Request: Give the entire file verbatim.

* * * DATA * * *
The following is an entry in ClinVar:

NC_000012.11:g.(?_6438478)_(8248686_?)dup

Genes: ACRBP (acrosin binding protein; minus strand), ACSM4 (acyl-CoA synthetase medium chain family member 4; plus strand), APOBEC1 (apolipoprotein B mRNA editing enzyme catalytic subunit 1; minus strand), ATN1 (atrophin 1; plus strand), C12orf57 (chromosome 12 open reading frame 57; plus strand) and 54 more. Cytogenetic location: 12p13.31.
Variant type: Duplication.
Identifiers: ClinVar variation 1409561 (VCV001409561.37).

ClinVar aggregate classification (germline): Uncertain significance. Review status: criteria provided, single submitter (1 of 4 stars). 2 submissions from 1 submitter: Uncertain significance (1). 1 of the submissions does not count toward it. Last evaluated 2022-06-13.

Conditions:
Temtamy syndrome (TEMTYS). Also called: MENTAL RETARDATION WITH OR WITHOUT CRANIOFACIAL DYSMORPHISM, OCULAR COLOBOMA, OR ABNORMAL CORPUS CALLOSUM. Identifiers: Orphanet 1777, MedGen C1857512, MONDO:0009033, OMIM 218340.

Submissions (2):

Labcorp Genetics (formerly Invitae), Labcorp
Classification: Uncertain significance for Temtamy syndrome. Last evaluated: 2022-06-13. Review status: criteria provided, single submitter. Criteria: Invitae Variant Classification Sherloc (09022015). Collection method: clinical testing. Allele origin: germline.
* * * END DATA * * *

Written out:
The following is an entry in ClinVar:

NC_000012.11:g.(?_6438478)_(8248686_?)dup

Genes: ACRBP (acrosin binding protein; minus strand), ACSM4 (acyl-CoA synthetase medium chain family member 4; plus strand), APOBEC1 (apolipoprotein B mRNA editing enzyme catalytic subunit 1; minus strand), ATN1 (atrophin 1; plus strand), C12orf57 (chromosome 12 open reading frame 57; plus strand) and 54 more. Cytogenetic location: 12p13.31.
Variant type: Duplication.
Identifiers: ClinVar variation 1409561 (VCV001409561.37).

ClinVar aggregate classification (germline): Uncertain significance. Review status: criteria provided, single submitter (1 of 4 stars). 2 submissions from 1 submitter: Uncertain significance (1). 1 of the submissions does not count toward it. Last evaluated 2022-06-13.

Conditions:
Temtamy syndrome (TEMTYS). Also called: MENTAL RETARDATION WITH OR WITHOUT CRANIOFACIAL DYSMORPHISM, OCULAR COLOBOMA, OR ABNORMAL CORPUS CALLOSUM. Identifiers: Orphanet 1777, MedGen C1857512, MONDO:0009033, OMIM 218340.

Submissions (2):

Labcorp Genetics (formerly Invitae), Labcorp
Classification: Uncertain significance for Temtamy syndrome. Last evaluated: 2022-06-13. Review status: criteria provided, single submitter. Criteria: Invitae Variant Classification Sherloc (09022015). Collection method: clinical testing. Allele origin: germline.